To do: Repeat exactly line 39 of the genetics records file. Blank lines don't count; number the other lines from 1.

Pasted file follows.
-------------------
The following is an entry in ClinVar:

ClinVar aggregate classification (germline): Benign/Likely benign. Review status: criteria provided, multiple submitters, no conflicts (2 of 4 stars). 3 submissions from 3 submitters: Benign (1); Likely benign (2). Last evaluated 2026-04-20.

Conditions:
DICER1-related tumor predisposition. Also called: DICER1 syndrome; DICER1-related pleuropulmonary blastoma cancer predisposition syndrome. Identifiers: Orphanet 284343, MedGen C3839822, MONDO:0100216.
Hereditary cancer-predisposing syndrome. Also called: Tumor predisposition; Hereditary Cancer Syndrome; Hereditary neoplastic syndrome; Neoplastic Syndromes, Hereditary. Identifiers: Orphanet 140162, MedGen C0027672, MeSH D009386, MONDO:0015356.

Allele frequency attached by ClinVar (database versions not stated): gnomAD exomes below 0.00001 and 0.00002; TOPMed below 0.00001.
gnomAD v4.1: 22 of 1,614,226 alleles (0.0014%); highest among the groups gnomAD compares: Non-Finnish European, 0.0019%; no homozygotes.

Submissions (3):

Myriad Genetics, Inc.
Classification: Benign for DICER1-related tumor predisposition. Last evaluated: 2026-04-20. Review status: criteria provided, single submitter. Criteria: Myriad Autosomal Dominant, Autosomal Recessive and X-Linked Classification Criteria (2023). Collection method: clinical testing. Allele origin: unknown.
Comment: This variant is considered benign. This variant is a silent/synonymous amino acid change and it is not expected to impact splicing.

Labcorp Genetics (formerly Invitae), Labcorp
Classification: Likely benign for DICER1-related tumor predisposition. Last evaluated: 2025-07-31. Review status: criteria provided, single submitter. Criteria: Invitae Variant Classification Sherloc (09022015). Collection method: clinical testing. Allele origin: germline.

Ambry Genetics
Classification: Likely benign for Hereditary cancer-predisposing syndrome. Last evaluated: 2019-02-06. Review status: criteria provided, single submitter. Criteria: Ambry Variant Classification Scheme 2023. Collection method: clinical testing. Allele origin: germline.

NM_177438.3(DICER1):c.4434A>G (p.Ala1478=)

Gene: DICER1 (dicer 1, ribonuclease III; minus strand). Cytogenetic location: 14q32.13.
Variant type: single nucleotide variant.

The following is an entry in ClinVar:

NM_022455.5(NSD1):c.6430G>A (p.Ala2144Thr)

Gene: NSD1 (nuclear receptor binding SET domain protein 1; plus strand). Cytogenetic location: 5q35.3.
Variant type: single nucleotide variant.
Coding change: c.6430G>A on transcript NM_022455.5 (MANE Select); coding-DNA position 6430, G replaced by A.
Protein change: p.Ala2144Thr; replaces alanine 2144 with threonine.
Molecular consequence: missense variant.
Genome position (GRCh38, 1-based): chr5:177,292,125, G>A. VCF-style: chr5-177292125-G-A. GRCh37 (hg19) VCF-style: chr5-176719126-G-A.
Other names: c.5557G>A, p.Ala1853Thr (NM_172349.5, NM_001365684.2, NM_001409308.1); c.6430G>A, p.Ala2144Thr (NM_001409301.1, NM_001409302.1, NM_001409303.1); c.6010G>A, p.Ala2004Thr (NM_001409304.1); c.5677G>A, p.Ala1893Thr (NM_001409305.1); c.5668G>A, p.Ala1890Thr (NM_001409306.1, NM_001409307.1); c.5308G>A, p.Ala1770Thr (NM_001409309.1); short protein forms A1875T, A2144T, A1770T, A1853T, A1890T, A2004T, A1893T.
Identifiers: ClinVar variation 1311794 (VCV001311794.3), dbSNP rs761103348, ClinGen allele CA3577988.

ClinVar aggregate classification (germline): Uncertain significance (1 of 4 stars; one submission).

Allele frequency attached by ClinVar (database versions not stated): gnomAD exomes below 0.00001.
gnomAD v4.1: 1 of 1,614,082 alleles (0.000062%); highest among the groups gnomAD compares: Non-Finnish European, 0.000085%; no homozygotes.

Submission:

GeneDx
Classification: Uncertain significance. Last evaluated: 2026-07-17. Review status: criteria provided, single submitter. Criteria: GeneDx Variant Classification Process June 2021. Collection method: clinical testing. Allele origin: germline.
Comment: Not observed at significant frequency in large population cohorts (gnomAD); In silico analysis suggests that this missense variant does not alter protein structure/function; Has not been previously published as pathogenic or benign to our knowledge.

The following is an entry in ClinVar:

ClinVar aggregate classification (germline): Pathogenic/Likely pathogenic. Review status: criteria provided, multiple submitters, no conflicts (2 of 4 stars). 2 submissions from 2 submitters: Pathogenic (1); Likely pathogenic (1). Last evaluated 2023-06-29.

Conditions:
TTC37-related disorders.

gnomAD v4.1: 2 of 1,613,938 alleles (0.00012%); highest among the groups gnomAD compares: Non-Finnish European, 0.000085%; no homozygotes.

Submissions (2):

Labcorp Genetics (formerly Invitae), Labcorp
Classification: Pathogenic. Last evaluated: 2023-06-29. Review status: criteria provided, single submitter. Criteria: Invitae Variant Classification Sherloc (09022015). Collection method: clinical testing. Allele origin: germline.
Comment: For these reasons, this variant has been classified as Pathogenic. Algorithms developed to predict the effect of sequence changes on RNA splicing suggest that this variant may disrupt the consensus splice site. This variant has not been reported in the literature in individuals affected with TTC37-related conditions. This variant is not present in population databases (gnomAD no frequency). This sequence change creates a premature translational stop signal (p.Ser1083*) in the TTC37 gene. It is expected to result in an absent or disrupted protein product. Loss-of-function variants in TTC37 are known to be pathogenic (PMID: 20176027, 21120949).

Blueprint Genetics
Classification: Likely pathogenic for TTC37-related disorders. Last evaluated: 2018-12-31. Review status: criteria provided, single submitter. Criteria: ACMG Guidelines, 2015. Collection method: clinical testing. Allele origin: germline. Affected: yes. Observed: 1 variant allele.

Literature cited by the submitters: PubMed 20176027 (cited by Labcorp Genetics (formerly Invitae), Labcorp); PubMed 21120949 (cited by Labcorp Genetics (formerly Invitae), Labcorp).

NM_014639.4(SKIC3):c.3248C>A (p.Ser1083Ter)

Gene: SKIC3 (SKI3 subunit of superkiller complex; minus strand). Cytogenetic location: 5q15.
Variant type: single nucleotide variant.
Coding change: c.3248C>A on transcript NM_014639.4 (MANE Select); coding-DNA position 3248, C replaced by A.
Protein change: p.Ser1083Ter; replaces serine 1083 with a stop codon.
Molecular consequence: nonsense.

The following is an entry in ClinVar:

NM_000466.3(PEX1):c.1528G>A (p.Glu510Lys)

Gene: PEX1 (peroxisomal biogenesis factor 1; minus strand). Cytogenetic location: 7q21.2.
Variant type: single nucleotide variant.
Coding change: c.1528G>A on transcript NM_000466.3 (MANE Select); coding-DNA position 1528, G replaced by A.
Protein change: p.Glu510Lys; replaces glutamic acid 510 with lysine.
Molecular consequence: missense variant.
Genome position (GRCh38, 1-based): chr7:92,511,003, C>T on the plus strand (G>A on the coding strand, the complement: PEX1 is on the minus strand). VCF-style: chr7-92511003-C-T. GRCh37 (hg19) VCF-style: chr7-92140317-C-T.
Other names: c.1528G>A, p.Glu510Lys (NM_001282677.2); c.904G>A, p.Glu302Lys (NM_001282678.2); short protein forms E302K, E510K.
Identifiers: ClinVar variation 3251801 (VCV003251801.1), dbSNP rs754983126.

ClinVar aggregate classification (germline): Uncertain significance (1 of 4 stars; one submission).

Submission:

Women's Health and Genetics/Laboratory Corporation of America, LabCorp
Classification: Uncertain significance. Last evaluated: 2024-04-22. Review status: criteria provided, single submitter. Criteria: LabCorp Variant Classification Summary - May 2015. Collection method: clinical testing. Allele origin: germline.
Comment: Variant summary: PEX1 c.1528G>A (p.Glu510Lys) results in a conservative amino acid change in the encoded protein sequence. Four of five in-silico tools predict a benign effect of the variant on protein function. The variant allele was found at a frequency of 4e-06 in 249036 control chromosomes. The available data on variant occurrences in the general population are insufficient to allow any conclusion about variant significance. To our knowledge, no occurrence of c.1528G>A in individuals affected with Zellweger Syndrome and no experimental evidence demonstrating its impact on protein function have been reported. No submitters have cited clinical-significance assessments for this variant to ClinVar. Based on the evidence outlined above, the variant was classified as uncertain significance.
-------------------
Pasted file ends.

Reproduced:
TTC37-related disorders.